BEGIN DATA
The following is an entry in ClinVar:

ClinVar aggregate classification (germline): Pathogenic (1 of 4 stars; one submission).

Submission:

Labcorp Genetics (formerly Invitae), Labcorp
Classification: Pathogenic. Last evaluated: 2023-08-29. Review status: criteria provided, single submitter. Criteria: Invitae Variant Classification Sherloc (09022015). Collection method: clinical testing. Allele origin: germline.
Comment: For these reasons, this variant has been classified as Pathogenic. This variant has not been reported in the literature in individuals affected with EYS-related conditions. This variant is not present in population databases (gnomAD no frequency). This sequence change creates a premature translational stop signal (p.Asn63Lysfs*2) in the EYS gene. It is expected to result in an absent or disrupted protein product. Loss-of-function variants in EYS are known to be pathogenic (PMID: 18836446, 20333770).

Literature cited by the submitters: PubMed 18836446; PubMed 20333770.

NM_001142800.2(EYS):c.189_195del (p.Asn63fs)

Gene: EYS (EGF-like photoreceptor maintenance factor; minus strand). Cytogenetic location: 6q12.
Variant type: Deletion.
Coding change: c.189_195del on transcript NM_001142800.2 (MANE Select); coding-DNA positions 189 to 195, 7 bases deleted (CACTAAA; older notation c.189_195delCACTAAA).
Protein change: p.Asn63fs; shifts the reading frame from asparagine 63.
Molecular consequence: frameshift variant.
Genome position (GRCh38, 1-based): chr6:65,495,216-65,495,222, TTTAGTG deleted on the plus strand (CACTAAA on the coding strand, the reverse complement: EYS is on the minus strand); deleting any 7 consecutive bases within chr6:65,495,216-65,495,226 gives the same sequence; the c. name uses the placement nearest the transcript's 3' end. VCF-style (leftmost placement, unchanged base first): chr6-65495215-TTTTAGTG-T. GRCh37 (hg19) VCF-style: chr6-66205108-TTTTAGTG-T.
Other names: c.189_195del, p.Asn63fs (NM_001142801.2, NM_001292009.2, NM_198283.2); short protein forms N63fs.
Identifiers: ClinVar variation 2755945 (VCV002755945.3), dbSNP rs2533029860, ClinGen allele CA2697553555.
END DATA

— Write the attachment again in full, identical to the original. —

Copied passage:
The following is an entry in ClinVar:

ClinVar aggregate classification (germline): Pathogenic (1 of 4 stars; one submission).

Submission:

Labcorp Genetics (formerly Invitae), Labcorp
Classification: Pathogenic. Last evaluated: 2023-08-29. Review status: criteria provided, single submitter. Criteria: Invitae Variant Classification Sherloc (09022015). Collection method: clinical testing. Allele origin: germline.
Comment: For these reasons, this variant has been classified as Pathogenic. This variant has not been reported in the literature in individuals affected with EYS-related conditions. This variant is not present in population databases (gnomAD no frequency). This sequence change creates a premature translational stop signal (p.Asn63Lysfs*2) in the EYS gene. It is expected to result in an absent or disrupted protein product. Loss-of-function variants in EYS are known to be pathogenic (PMID: 18836446, 20333770).

Literature cited by the submitters: PubMed 18836446; PubMed 20333770.

NM_001142800.2(EYS):c.189_195del (p.Asn63fs)

Gene: EYS (EGF-like photoreceptor maintenance factor; minus strand). Cytogenetic location: 6q12.
Variant type: Deletion.
Coding change: c.189_195del on transcript NM_001142800.2 (MANE Select); coding-DNA positions 189 to 195, 7 bases deleted (CACTAAA; older notation c.189_195delCACTAAA).
Protein change: p.Asn63fs; shifts the reading frame from asparagine 63.
Molecular consequence: frameshift variant.
Genome position (GRCh38, 1-based): chr6:65,495,216-65,495,222, TTTAGTG deleted on the plus strand (CACTAAA on the coding strand, the reverse complement: EYS is on the minus strand); deleting any 7 consecutive bases within chr6:65,495,216-65,495,226 gives the same sequence; the c. name uses the placement nearest the transcript's 3' end. VCF-style (leftmost placement, unchanged base first): chr6-65495215-TTTTAGTG-T. GRCh37 (hg19) VCF-style: chr6-66205108-TTTTAGTG-T.
Other names: c.189_195del, p.Asn63fs (NM_001142801.2, NM_001292009.2, NM_198283.2); short protein forms N63fs.
Identifiers: ClinVar variation 2755945 (VCV002755945.3), dbSNP rs2533029860, ClinGen allele CA2697553555.